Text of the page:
References: (no date): Scientific Literacy: [online] Available from: <> [10/02/16]
National Science Education Standards (no date): Chapter 2 – Principles and Definitions: [online] Available from: <> [10/02/16]
OECD [Organisation for Economic Co-operation and Development] (2003) The PISA 2003 Assessment Framework – Mathematics, Reading, Science and Problem Solving Knowledge and Skills. Paris: OECD.
Oxford Dictionary (no date): Literate: [online] Available from: <> [10/02/16]

Radio 4, Science Betrayed, Thursday 24 March 2011 at 20:59 (available online at

Finding My Inner Scientist

I have wanted to be a primary school teacher from a very young age but there has always been apprehensions about having to include certain subjects within a child’s education. One of these apprehensions is indeed Science.

From what I remember of my primary school years, looking at the Solar System was one of the major topics that we focused on but I believe there wasn’t much else to do with science involved. There would have been various little parts but I agree The Royal Society of Chemistry that there is a lack of science taught within primary schools.

During our input with Richard I realized that I would have to become serious with teaching science in order to help improve how it is implemented within Scottish education. It is a vital part of education and it will encourage a lifelong interest in children. Science is more common when you reach secondary school and I definitely had a liking towards Physics in high school.

In my final year of primary school our school trip took us to Edinburgh where we visited Dynamic Earth. I thought this was extremely fascinating and I thoroughly enjoyed it. There was so much to learn about including earning about volcanoes and natural disasters like earthquakes. I think this is a great experience for children and I would love to organize a trip like this for my own class in the future.

SMART Target

SMART-goalsI believe that for someone like me setting a SMART target for a curricular area such as Science is a good idea. It think it will help to clear my apprehension about teaching it and providing a balanced education for my pupils. SMART targets are a great way of helping development and giving people something to work towards.

Specific: I will plan a lesson for a Primary 5 class which will look at Planet Earth, in particular Space, and meet the criteria SCN 2-06a.

Measurable: I will plan a science visit to Dynamic Earth and have a lesson plan (2 A4 pages) sorted for before/after the visit.

Attainable: I will ensure I include discussions with peers within my year and ensure that I do adequate research to help plan for my lesson and develop my knowledge in order to teach the children effectively. I should consider visiting Dynamic Earth myself in order to get a feel of what the place is like and what could be planned throughout the day for the children.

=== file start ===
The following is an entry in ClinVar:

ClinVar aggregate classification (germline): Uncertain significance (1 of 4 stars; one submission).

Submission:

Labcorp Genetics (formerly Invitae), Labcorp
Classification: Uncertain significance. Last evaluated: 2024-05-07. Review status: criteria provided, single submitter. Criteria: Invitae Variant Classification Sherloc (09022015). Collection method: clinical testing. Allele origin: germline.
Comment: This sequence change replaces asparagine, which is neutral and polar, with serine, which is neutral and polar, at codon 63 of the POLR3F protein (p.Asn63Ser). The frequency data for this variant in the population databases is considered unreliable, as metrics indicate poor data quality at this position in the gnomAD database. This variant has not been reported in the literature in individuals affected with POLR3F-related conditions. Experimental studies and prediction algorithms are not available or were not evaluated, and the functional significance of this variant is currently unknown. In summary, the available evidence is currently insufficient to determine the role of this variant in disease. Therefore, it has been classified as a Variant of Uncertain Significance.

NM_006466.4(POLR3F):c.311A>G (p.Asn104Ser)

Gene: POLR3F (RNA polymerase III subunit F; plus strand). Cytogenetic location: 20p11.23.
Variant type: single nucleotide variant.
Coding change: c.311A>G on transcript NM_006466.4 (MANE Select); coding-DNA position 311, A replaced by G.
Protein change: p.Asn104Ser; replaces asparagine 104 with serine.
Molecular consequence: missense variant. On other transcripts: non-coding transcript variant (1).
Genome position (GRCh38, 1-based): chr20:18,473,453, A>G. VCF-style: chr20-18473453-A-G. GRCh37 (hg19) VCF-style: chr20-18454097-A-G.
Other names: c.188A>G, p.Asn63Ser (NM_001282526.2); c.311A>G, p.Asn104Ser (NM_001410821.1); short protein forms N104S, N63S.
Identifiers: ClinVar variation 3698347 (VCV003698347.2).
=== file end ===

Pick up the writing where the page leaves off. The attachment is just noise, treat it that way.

Relevant: Many children like to know about space and the different planets. It will help to gain more knowledge of what they need to know and also what they wish to know. Some may have watched documentaries before or may have some previous knowledge about Space which will help them.

Time Based: I will have completed my research by the end of my observation week on placement.

Science is something that should not be feared and yet I do have fears. I believe that my target above will help me and will provide me with ways to research science in order to better my knowledge to provide the best possible education to my pupils.


Gender and My Experiences At School

There are many discussion points around gender which I discovered through my Higher Modern Studies course in sixth year. This includes the pay rates for women, top positions in jobs and the typical careers most commonly known for women.

However, during our input from Jill regarding gender, she asked us questions which really got me thinking. I suppose I hadn’t really ever thought about it before but how exactly did gender affect me as a child growing up?

My answer is that I believe it never really had a major affect on me. My primary school always encouraged equality and opportunity or everyone, no matter who they were. The only difference for gender I can remember is the separate toilets and changing rooms that we used. But when I discussed this with peer sit gave me a different perspective and really made me think.

A typical sports day: races for boys, races for girls; having to partner up with a boy for Scottish Country Dancing; asking for boys for task that involved lifting heavy objects. One thing that really stood out, however, was the fact that boys always seemed to get into more trouble than girls. After some thought, I agree with the last point. Many boys in my class got into more trouble than girls did and so the stereotyping seems to be true of both sides.